News / Africa

Women Helping Women Deal with HIV

Mothers2Mothers has 600 clinics in seven African countries. Credit: M2M
Mothers2Mothers has 600 clinics in seven African countries. Credit: M2M

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Joe DeCapua
Young, pregnant and HIV positive. It’s a situation many women in sub-Saharan Africa found themselves in during the course of the AIDS epidemic. But since 2001, a program called Mentor Mothers has helped about one million women not only survive, but thrive.


“Mothers2Mothers came about because we recognized there was an enormous gap in services in healthcare in the developing world, particularly in Africa – and particularly around pregnant women and birth,” said Robin Smalley, co-founder and international director.

Too often, she says, a time of joy became a time of dread.

“A young woman would come in. She’d come in for her first pregnancy test. In Africa, that tends to be around five months. At that time she’s offered her first HIV test. She’s like young mothers everywhere. She’s excited. She’s full of joy. She never anticipates anything going wrong. So when that test comes back positive she thinks it’s a death sentence for herself and for her baby. And there’s nobody available to tell her that there is medical intervention available to help her prevent transmission to her child. And so she goes home. She never seeks medical care again because of the terrible stigmas in the community,” she said.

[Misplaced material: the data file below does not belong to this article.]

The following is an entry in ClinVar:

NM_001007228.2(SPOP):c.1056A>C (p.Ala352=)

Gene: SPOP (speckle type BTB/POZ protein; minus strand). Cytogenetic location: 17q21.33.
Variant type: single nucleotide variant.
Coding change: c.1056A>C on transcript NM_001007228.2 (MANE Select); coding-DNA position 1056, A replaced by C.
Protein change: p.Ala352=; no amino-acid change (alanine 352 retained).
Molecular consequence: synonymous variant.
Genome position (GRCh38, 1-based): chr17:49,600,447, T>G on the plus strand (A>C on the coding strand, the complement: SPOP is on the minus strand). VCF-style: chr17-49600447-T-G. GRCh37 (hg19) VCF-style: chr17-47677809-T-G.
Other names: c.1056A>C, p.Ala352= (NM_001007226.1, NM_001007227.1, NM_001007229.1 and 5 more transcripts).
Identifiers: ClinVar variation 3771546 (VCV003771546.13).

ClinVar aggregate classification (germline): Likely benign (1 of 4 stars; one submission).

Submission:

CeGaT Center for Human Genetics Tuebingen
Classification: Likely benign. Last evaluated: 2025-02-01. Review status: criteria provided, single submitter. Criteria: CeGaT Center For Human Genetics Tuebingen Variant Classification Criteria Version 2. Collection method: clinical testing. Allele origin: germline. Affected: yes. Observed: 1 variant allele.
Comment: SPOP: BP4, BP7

Healthcare systems and personnel were initially overwhelmed by the HIV/AIDS epidemic, and little time was available to counsel young pregnant women.

Smalley and her co-founder, Dr. Mitch Besser, an OBGYN, came up with the idea of the Mentor Mothers program. What better resource for the program, she said, than the women themselves?

“Let’s just take newly delivered moms, who are HIV positive, put them through a rigorous training, send them back into their own clinics as what we call Mentor Mothers. Pay them for their work, and let them address this service, and that’s what’s happened. Now when a young woman comes in and gets this devastating diagnosis, a mentor Mother is called, who can put her arms around her, hold her hand, who can say you’re not alone. I’m positive, too. And we’re going to get through this together,” she said.

Smalley said women undergo positive changes after joining the Mentor Mothers program.

“They become different people. Their heads are held high. They’ll be wearing T-shirts that say HIV Positive. They’re speaking out in their churches and in their schools and in their townships. They become role models in their community,” she said.

Mothers2Mothers also plays a big role in the UNAIDS-sponsored campaign to end pediatric AIDS in the near future.

“Now we have this urgency. We’re looking at 2015. My God, we can actually in the next few years make it a world where no baby has to be born facing this devastating life-long illness. It’s so exciting,” said Smalley.

The greater availability and lower prices of antiretroviral drugs has made this possible.

Mothers2Mothers now operates about 600 clinics in seven countries. It used to be nine countries, but it was so successful two governments took over the program as part of their own health system.

The program employs 1,500 HIV positive women. About 60 percent of the organization’s funding comes from USAID and PEPFAR, the President’s Emergency Plan for AIDS Relief.

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